in reply to Re^3: Random shuffling
in thread Random shuffling
but I did not know whether there were faster ways to accomplish their tasks.
A slightly modified standard string compare, that counts the number of mismatched characters so far and doesn't short-circuit until that number has been exceeded, is O(N) worst case at any given match site; compared to O(N2) best case at any given match site, for any of the distance algorithms.
For a 50/4 in a million that makes it 50 million byte compares worst case and 4 million byte compares best case; versus 2.5 billion bytes compares for every case with Levenshtein.
The bioinformatics crowd tend to use an indexing method. (Look-up BLAST-N, BLAST-X etc.)
If you're looking for 50/4, then there must be at least one exact match of 9 bytes at any successful match site: 9+1+9+1+9+1+9+1+9.
So, if you index all the 9 byte sequences in the haystack; and all the 9 byte sequences in the needle; then lookup all the latter in the former; you can skip huge chunks of the haystack where a match simply could not exist.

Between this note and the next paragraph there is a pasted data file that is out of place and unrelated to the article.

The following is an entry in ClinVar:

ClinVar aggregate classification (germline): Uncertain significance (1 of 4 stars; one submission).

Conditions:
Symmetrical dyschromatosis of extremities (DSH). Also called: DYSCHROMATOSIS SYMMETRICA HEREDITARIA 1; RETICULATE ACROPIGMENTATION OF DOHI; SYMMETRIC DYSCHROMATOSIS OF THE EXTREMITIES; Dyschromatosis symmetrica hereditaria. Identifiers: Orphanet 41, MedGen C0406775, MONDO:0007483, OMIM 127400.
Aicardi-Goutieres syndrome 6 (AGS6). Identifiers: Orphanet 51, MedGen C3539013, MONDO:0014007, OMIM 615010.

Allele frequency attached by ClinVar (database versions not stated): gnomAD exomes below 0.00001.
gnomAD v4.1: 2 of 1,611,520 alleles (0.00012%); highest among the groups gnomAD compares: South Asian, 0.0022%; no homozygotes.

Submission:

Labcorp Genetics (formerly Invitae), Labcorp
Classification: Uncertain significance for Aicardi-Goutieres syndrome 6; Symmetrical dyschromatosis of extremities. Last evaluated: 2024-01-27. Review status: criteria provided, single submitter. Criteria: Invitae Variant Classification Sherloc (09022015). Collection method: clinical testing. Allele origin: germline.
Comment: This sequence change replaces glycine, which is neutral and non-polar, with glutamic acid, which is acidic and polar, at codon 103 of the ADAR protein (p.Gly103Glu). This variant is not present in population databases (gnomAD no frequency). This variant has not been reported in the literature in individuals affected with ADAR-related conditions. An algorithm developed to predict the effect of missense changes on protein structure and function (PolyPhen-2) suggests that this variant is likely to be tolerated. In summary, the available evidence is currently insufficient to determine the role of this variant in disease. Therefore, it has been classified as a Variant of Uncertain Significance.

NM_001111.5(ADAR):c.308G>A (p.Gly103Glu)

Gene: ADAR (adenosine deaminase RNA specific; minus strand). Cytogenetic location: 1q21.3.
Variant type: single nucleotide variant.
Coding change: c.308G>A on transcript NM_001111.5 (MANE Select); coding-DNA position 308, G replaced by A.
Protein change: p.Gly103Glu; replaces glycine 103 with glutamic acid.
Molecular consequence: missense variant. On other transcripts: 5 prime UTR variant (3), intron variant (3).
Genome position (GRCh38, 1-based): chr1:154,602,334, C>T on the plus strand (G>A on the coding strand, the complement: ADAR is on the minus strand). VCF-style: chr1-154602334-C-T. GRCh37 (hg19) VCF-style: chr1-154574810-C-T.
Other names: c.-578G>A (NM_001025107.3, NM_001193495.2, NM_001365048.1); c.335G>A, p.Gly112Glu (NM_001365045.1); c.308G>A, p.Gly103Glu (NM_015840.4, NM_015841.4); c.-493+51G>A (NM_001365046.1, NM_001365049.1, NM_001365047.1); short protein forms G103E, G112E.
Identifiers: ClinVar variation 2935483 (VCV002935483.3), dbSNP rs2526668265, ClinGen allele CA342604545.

This is especially effective when searching each haystack for hundreds or thousands of needles, as the indexing of the haystack gets amortised.
Further, there are on-line front-ends to mainframes/server farms that have many of the commonly searched sequences (Humans, fruit flys; corn; potatoes etc.), pre-indexed, thus further amortising those indexing costs across the searches of hundreds or thousands of individual researchers queries.
There are downsides to BLAST-x; namely, there is typically a fixed size to the exact-match component, often 7 or more; which means there are limits to the ratio of needle size/permitted mismatches that can be searched for. With a minimum of 7; 4*7+3= 31/3 or 5*7+4= 39/4; 6*7+5 = 49/5 etc. Thus, if the mutation site that is being searched for is either shorter than looked for; or contains 1 or more mismatches than is being looked for; some potential sites will simply never be inspected. What you might call: a lossy, fuzzy match.
It's taken me 7 or 8 years to clarify some of those details; and I might still have some of them wrong; but the basic premise is that, given the volumes of data they have to process, very fast, with the possibility of the occasional miss; is far, far preferable to absolute accuracy, if it incurs a substantial slowdown.
Distance algorithms are very, very costly.